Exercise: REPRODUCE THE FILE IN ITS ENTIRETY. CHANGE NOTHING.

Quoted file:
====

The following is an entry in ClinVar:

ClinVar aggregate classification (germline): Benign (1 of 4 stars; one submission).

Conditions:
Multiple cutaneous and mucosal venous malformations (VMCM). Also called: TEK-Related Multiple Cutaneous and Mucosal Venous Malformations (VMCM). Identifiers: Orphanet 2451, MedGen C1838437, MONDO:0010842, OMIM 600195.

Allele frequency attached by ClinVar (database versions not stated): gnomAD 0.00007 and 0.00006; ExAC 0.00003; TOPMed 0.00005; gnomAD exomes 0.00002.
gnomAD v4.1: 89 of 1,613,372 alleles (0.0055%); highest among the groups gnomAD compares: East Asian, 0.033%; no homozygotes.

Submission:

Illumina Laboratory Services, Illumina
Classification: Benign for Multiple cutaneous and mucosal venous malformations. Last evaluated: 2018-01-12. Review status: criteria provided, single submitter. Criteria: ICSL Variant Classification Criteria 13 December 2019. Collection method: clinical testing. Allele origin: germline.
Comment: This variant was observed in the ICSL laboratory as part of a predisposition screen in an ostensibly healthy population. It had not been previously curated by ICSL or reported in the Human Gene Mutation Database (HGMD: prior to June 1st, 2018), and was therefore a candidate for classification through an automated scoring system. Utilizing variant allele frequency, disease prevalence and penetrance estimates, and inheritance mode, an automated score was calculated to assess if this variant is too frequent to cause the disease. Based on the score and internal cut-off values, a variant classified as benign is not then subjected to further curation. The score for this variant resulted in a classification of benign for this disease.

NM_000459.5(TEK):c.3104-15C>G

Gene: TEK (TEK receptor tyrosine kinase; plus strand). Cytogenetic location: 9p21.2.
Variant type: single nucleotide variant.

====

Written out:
The following is an entry in ClinVar:

ClinVar aggregate classification (germline): Benign (1 of 4 stars; one submission).

Conditions:
Multiple cutaneous and mucosal venous malformations (VMCM). Also called: TEK-Related Multiple Cutaneous and Mucosal Venous Malformations (VMCM). Identifiers: Orphanet 2451, MedGen C1838437, MONDO:0010842, OMIM 600195.

Allele frequency attached by ClinVar (database versions not stated): gnomAD 0.00007 and 0.00006; ExAC 0.00003; TOPMed 0.00005; gnomAD exomes 0.00002.
gnomAD v4.1: 89 of 1,613,372 alleles (0.0055%); highest among the groups gnomAD compares: East Asian, 0.033%; no homozygotes.

Submission:

Illumina Laboratory Services, Illumina
Classification: Benign for Multiple cutaneous and mucosal venous malformations. Last evaluated: 2018-01-12. Review status: criteria provided, single submitter. Criteria: ICSL Variant Classification Criteria 13 December 2019. Collection method: clinical testing. Allele origin: germline.
Comment: This variant was observed in the ICSL laboratory as part of a predisposition screen in an ostensibly healthy population. It had not been previously curated by ICSL or reported in the Human Gene Mutation Database (HGMD: prior to June 1st, 2018), and was therefore a candidate for classification through an automated scoring system. Utilizing variant allele frequency, disease prevalence and penetrance estimates, and inheritance mode, an automated score was calculated to assess if this variant is too frequent to cause the disease. Based on the score and internal cut-off values, a variant classified as benign is not then subjected to further curation. The score for this variant resulted in a classification of benign for this disease.

NM_000459.5(TEK):c.3104-15C>G

Gene: TEK (TEK receptor tyrosine kinase; plus strand). Cytogenetic location: 9p21.2.
Variant type: single nucleotide variant.